Dr Barbara Griffin, Professor Neville Yeomans, and colleagues in the School of Medicine at the University of Western Sydney studied the practice effects from coaching and repeat testing of cognitive and non-cognitive ability.
"As part of the student selection process for entry into medicine, Australian universities are increasingly using interviews and specialist tests in an attempt to overcome the socioeconomic bias thought to be associated with high school matriculation results," they said.
Such tests include the Undergraduate Medicine and Health Sciences Admission Test (UMAT) and the Multiple Mini Interview (MMI).
As a result, the competition for places at Australian medical schools has created a market for independent businesses offering expensive coaching programs that claim to improve both ability test scores and interview performance.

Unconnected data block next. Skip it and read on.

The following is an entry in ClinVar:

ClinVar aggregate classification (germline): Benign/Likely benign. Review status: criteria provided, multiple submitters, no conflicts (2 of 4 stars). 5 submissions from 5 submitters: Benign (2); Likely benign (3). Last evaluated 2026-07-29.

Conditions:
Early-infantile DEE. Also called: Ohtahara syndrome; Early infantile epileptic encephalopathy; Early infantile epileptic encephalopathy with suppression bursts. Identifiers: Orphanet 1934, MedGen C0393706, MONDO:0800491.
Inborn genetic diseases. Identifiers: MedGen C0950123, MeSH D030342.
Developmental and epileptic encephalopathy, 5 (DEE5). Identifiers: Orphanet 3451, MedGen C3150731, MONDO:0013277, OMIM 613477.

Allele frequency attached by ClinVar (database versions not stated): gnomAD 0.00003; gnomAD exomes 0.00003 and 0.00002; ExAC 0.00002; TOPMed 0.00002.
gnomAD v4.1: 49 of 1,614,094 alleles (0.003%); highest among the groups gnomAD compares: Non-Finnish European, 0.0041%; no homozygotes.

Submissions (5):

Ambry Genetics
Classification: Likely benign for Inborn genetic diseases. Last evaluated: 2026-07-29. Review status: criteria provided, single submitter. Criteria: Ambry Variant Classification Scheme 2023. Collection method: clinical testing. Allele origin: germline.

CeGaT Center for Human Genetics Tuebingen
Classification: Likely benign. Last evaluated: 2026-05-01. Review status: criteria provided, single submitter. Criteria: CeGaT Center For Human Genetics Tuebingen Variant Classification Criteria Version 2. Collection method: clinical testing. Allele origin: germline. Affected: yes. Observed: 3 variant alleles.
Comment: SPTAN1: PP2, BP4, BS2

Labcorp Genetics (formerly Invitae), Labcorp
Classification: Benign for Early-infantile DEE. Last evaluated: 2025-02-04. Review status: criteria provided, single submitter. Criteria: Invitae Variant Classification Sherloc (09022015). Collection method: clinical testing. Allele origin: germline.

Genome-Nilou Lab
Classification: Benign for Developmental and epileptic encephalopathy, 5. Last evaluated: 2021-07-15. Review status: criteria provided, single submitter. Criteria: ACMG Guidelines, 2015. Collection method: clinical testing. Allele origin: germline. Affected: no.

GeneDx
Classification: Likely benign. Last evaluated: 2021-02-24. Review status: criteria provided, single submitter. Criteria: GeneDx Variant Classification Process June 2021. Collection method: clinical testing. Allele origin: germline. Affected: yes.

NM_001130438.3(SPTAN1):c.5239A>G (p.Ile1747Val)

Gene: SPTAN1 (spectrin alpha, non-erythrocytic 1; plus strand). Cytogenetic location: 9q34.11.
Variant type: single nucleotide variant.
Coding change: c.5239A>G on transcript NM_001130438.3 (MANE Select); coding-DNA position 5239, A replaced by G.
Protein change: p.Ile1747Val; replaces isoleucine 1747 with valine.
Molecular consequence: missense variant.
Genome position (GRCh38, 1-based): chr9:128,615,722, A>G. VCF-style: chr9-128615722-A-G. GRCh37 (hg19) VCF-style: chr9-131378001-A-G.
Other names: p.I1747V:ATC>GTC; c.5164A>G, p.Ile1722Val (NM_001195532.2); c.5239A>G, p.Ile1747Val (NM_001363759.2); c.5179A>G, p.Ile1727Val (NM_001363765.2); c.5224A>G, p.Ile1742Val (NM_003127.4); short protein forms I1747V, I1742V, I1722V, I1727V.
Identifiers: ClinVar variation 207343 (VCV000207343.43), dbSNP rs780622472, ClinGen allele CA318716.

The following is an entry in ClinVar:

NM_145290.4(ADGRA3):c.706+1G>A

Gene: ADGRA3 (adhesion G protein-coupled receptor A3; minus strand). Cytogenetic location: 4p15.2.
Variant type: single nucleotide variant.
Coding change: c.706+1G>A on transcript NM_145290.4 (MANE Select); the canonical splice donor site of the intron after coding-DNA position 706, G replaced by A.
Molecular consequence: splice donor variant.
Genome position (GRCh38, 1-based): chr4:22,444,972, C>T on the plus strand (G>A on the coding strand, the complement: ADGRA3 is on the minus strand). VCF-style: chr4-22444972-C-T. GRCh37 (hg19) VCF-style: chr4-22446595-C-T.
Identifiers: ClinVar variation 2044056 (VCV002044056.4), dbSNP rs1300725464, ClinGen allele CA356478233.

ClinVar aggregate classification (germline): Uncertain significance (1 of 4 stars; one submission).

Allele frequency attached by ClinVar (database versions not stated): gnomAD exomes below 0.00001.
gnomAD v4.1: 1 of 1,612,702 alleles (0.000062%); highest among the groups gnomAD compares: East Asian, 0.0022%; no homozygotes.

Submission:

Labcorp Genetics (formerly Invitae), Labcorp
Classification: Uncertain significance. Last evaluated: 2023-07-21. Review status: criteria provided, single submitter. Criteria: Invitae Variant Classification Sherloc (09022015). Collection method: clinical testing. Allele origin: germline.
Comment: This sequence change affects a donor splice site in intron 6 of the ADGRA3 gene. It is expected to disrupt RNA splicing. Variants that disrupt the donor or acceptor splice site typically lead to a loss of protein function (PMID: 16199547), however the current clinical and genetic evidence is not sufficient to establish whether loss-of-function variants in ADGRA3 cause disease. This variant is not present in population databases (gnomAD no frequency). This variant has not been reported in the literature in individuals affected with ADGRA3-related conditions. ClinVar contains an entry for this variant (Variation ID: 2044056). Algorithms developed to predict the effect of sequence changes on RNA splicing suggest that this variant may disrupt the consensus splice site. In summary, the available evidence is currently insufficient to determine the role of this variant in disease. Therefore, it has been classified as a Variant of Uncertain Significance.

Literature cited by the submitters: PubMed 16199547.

The study found that coaching did not assist the applicants and may even have hindered their performance in part of the MMI.
However, coached candidates had slightly higher UMAT scores on the part of the test involving non-verbal reasoning.
In addition to coaching programs, a substantial number of students repeated the cognitive ability tests while a small but significant number repeated the interviews in an attempt to improve their initial results.
Although the study found that coaching did not help, repeat testing on MMI slightly improved scores. For this reason, the researchers recommended that tasks be rotated each year.
Professor Yeomans said further research was required on the effect of coaching and repetition on the predictive validity of the UMAT and MMI so that medical schools can critically evaluate the practical implications for their use.